I questioned myself about why I couldn't be as supportive of Senator Obama. His youth and inexperience concerns me. He reminds me a little too much of Jimmy Carter, who was fresh and passionate and promised change, but then could not deliver.

Around the office and in talking with friends, I've never been a strident supporter of Senator Clinton, nor have I taken any pot-shots at Senator Obama. I have cringed at some of the excesses that have occurred during this campaign. I wish that neither of them attacked the other. More than anything else, I think it's important that we elect the Democratic nominee this fall. Of course, I was eager to hear what the Democratic Rules Committee would do yesterday. There's a part of me that hopes it might work out for Senator Clinton to be the nominee, but I don't want it to be an unjust or disputed nomination.

All that is background to what I meant to say here.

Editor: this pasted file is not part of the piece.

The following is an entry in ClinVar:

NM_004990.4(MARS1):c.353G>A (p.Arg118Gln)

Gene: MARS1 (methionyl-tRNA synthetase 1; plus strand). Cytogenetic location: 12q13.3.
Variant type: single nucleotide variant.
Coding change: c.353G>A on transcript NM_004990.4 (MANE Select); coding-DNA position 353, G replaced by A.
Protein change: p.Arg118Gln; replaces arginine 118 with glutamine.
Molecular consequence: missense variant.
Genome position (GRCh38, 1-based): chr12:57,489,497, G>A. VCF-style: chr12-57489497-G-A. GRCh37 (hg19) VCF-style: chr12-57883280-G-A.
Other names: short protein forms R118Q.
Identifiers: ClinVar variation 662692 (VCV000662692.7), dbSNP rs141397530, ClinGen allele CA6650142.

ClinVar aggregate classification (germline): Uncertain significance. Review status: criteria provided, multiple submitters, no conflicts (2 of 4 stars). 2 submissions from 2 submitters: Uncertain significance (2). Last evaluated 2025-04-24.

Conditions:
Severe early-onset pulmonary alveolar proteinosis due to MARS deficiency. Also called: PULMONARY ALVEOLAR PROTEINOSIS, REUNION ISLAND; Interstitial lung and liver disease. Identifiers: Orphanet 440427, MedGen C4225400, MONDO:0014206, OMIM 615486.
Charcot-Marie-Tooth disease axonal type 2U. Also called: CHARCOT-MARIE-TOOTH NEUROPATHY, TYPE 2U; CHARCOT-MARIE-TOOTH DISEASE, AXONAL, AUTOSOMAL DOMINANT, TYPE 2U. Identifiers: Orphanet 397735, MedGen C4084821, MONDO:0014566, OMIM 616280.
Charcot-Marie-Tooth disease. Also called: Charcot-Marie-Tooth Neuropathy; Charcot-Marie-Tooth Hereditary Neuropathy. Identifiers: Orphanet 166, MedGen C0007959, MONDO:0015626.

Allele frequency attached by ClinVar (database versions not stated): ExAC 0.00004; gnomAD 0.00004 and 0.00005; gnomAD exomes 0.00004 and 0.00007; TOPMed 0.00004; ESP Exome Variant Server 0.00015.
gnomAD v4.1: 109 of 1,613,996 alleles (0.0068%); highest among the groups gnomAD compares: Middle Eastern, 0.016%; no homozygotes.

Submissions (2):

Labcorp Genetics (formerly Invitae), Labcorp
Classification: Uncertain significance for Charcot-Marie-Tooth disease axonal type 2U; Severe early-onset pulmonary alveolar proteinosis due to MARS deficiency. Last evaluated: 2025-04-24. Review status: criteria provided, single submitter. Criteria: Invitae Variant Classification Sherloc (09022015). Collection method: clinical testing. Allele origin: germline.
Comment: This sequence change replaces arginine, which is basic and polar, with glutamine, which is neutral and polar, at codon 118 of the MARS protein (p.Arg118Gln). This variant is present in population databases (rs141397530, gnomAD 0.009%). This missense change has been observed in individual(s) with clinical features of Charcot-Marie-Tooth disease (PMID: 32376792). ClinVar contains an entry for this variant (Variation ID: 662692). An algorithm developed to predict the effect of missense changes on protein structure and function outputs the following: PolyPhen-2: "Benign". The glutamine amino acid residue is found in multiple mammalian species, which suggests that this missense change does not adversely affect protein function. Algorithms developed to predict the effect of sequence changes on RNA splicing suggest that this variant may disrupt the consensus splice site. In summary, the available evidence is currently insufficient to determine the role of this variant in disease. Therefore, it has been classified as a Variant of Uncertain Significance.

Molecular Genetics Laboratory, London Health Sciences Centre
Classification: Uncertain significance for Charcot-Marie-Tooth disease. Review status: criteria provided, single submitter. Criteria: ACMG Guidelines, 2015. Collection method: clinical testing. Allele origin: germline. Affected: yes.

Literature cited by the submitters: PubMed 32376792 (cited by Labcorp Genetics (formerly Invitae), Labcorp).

I awoke this morning (as I always do) with NPR talking softly on my nightstand. They were giving the report on the DNC Rules Committee decision to seat the Florida and Michigan delegations, but only at half-strength, and arbitrarily awarding some Michigan delegates to Senator Obama. Mind you, I'm aware that they were faced with a Solomonic choice. They had to discipline those two renegade state parties. I'm glad I wasn't in their shoes.

What distressed me was the voices of the more strident Clinton supporters, declaring they'll either vote for McCain or "sit this one out." And I was distressed by those who were excoriating the Democratic National Party, as if the DNC were the enemy.

What are these people smoking??

If Florida and Michigan had left their primaries as scheduled, they could have had a huge, huge influence on the outcome of this election. Instead, these two states' Democratic parties tried to "leap-frog" some of the others to vote in January, in violation of the national party rules and norms. Had these two states held their primaries as scheduled, they might have been hugely influential. But they did not. They wanted to write their own rules. Stupid, stupid, stupid.